Inspired by the prayers of a 19th century English devotee of Our Lady of Lourdes, this monumental church, reputedly the fifth largest in London, became the first in the world to have one distinct chapel with its own altar and a beautiful artistic altarpiece for each of the Fifteen Traditional Mysteries of the Rosary; a devotion which is promoted by the Dominican friars.
Here, one can pray the stational Rosary, processing from one chapel to the next as one progresses through the Mysteries of the Rosary. In total there are 17 chapels, 20 altars, and a great Sanctuary with an Adoration Throne that surmounts the High Altar, choir stalls carved in Belgium, and behind the gleaming Lady Chapel, there's a beautiful garden for the Luminous Mysteries of the Rosary, with a uniquely commissioned statue from a Florentine sculptor of Our Lady of Cana.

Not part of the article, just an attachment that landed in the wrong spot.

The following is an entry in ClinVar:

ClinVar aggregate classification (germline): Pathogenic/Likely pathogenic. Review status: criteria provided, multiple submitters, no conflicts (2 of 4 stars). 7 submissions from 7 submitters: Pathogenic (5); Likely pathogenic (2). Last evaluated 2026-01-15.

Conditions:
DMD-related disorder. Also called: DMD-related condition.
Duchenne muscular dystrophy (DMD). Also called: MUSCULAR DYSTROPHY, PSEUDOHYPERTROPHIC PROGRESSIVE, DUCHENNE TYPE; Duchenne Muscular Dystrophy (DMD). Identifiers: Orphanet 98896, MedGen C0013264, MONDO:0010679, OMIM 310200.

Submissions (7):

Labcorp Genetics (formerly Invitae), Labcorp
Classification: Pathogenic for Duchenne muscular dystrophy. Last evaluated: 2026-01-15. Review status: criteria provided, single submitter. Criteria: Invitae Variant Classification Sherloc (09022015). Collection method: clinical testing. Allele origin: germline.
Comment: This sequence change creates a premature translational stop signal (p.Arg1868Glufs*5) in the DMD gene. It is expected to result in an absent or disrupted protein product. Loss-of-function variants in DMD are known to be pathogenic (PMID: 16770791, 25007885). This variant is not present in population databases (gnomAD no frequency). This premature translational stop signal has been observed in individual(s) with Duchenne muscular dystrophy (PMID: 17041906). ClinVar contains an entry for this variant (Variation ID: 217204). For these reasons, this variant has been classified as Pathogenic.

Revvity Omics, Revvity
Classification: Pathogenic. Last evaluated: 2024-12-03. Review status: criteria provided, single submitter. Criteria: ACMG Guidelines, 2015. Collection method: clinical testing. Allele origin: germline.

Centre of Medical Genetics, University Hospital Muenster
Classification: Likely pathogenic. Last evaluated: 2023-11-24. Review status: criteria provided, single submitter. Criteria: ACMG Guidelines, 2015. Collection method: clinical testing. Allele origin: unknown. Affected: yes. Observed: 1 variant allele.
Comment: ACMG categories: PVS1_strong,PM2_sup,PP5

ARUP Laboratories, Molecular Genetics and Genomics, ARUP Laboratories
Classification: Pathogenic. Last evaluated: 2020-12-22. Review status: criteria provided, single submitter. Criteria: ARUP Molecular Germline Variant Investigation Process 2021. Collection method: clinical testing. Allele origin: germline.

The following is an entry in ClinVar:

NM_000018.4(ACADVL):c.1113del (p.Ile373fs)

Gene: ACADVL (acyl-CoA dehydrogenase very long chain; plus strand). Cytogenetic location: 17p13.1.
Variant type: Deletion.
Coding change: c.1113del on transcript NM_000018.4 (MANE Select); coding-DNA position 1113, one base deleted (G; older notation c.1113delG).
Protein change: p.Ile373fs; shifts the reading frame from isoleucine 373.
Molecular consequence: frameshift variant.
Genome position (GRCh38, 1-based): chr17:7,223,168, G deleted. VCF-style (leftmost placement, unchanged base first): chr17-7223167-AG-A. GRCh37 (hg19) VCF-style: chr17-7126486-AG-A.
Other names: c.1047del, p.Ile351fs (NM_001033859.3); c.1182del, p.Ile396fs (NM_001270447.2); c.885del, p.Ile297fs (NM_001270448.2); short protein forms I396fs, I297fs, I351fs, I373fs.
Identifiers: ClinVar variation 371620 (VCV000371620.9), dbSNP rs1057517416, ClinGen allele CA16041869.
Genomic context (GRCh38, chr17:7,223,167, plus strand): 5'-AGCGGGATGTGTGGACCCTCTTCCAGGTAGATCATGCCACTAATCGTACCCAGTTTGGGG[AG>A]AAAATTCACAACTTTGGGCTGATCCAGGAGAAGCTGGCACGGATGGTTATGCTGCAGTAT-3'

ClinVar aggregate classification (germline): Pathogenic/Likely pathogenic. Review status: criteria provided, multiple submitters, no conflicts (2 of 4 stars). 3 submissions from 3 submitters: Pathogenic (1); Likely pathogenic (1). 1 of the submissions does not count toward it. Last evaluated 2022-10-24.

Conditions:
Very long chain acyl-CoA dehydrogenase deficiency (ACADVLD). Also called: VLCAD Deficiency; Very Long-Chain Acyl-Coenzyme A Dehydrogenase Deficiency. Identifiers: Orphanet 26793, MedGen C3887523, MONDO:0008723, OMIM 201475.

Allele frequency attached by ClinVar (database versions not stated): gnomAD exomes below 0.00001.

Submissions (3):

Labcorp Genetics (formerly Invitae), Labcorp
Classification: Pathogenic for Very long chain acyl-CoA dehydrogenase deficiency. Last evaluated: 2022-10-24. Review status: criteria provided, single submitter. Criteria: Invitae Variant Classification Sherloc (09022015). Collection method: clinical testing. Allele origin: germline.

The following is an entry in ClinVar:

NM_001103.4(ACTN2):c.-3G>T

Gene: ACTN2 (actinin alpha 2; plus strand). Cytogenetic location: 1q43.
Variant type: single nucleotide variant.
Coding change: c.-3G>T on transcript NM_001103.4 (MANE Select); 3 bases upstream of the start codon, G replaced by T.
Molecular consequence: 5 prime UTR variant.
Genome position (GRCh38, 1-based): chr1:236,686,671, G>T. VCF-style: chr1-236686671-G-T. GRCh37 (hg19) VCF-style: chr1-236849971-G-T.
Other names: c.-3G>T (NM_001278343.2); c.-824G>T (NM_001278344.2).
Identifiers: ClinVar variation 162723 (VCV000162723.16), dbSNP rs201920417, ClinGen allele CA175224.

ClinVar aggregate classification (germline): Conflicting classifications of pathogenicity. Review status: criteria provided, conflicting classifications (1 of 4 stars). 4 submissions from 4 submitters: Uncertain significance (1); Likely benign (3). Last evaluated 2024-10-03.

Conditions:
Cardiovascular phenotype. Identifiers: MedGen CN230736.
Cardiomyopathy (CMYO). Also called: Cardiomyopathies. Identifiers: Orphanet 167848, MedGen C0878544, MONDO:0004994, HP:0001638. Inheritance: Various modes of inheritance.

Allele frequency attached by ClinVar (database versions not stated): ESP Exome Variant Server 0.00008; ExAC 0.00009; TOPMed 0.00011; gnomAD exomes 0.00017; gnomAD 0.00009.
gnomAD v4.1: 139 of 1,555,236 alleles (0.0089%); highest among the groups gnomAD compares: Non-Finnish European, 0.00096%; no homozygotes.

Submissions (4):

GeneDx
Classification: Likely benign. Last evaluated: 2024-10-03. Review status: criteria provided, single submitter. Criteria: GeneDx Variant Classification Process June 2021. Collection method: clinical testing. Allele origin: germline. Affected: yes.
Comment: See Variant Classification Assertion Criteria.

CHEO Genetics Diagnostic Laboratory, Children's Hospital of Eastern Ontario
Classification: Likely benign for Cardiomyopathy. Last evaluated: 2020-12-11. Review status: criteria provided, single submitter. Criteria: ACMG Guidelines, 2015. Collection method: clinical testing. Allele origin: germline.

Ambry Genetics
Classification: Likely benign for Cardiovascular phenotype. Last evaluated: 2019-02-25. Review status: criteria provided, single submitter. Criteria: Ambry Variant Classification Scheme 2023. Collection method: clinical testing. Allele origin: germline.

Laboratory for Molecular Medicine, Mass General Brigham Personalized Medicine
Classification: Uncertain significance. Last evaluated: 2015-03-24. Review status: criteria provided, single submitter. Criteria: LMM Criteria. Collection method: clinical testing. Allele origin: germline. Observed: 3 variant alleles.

The church, too, is filled with unique statuary, vibrant stained glass that spans over a hundred years, gilded walls, carved and painted angels, oil paintings of the Stations of the Cross and the death of St Dominic, family monuments such as the Fortescue monument, and a memorial for the Great War inscribed by Eric Gill.
This great Victorian church is a testimony to the ambition and faith of 19th century Catholics, and it stands as a visible sign of the power of the humble prayer of the Rosary to move and inspire us even today.